First, Wizards has obviously taken a long, hard look at the MMORPG phenomenon, and wants to grab a chunk of that market to play 4E. They’re emphasizing party roles, handing out more video-game-style powers, reworking some sacred cows like random hit points, and so on.
There’s a reason I don’t play MMORPGs. Actually, there are several, but stay with me.
I like the way D&D has traditionally done some things, and I don’t like the way a lot of MMORPGs seem to do things. I don’t want to play a table-top version of World of Warcraft.
Let’s talk roles, first of all. D&D has always been a class-based system, so roles have been an intrinsic part of it since the beginning. What I’m worried about now is the emphasis on the roles, and whether that leaves room for a graceful, elegant fighter or a wizard who likes to mix it up with a sword. I want it to, but I’m not sure it does.
As for the powers, a lot of it is going to depend on the jazz that goes with it. We’ve seen powers where a Paladin hits a foe and heals an enemy – how is that explained? What’s the logic behind it? Can you justify it in the game world without resorting to MMORPG terms? I hope so.
Y’know, really what it comes down to is that I really want to like this game, but there have been some big promises made and I don’t know if it will live up to them. I like the things they say they’re changing, but will I like the way they change them? When Mongoose released the new RuneQuest, I was so pumped. I figured that if they could deliver on even half the things they were promising, they’d be golden.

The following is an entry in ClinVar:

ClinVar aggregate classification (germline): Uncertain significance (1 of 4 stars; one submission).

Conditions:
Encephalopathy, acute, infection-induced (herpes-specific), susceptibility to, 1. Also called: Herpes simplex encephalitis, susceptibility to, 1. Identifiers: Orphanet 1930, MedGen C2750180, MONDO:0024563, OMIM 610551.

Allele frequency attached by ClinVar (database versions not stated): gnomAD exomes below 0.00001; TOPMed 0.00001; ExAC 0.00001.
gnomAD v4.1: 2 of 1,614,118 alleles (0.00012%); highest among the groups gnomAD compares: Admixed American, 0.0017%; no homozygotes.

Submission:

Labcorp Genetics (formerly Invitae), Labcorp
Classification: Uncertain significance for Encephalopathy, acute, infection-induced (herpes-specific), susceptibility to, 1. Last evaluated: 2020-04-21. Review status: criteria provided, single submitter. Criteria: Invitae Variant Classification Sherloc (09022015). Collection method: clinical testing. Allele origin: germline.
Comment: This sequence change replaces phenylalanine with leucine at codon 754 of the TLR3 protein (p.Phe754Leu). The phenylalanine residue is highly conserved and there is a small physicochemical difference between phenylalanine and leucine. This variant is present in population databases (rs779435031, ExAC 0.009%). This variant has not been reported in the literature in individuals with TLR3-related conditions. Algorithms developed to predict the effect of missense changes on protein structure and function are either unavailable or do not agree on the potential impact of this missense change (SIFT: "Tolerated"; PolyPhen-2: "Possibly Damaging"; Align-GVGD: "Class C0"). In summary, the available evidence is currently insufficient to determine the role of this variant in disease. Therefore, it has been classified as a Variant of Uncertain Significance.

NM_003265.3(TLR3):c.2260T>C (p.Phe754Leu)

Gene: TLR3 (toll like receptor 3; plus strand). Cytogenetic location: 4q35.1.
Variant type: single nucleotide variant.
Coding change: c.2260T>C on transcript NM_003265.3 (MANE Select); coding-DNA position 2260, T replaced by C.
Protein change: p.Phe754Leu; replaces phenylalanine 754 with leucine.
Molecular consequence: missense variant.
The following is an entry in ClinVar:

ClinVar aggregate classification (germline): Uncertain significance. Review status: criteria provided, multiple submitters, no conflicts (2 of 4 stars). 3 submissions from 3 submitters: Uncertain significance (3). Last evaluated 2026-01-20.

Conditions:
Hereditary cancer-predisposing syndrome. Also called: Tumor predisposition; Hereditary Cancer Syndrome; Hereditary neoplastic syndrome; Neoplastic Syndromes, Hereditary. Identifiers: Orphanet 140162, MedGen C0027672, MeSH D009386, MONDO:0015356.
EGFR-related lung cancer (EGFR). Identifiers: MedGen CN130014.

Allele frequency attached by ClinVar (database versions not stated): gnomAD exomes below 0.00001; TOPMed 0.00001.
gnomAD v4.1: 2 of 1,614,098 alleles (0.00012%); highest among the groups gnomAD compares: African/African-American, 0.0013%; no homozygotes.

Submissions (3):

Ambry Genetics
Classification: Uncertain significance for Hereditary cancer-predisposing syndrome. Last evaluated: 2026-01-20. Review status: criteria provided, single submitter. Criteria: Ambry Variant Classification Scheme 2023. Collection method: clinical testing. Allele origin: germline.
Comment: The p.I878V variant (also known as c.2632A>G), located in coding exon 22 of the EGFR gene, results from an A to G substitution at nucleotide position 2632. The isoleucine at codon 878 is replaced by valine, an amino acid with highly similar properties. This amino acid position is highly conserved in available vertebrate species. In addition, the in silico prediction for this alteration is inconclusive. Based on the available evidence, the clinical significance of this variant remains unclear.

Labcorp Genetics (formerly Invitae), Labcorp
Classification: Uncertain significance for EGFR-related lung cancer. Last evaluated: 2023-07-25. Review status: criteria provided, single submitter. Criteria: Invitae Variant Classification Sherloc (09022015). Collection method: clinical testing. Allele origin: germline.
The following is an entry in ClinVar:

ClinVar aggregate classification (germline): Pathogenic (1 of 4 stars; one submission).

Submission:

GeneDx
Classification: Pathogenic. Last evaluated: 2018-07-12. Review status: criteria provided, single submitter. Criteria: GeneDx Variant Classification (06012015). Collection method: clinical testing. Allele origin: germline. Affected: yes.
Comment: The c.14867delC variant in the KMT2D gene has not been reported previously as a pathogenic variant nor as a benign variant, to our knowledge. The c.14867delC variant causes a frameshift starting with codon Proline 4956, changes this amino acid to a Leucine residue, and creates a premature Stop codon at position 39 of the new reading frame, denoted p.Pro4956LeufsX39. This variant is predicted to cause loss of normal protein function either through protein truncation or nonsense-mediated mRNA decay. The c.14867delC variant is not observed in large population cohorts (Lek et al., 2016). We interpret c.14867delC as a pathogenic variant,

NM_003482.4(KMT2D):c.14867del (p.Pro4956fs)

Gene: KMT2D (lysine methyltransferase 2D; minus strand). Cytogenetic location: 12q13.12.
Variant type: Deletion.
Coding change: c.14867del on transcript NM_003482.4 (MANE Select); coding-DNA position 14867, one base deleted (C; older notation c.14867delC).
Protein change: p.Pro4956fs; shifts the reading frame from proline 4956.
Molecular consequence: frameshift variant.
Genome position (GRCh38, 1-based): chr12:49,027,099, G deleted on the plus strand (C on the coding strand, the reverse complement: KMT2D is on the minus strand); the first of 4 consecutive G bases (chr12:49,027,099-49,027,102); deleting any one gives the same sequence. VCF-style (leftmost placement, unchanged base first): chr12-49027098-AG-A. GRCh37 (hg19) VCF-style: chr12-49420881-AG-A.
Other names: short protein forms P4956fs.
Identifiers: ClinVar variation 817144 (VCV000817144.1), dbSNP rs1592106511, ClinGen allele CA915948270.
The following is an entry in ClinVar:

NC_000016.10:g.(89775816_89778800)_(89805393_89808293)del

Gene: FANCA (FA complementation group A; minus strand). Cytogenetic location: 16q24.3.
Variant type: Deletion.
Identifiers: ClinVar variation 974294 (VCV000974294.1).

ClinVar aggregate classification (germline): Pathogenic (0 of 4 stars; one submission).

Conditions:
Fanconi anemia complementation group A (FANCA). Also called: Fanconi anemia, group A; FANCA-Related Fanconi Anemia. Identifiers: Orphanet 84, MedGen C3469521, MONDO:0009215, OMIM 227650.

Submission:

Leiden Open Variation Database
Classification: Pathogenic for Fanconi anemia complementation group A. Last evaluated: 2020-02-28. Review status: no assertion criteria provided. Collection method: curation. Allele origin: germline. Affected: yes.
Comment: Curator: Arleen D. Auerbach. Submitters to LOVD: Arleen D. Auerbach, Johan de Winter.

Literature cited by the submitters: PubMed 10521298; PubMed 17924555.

I don’t even want to get into how disappointed I was with the game once we playtested it.
I just really don’t want that to happen again. I’m leery of getting my hopes up to high.
But I can’t help it. I’m just really looking forward to the release, to trying it out, and to playing it regularly. After all, I was a real nay-sayer when they announced 3E, but it won me over big-time. They did it once; I’m sure they can do it again.
Anyway, to get back to the point, demos at Imagine for the next three Saturdays. Come down and try the game out with me. It’ll be fun.
In the meantime, I’ve got this idea for a 4E campaign – The Phoenix Covenant. Maybe I’ll talk a little about it next time.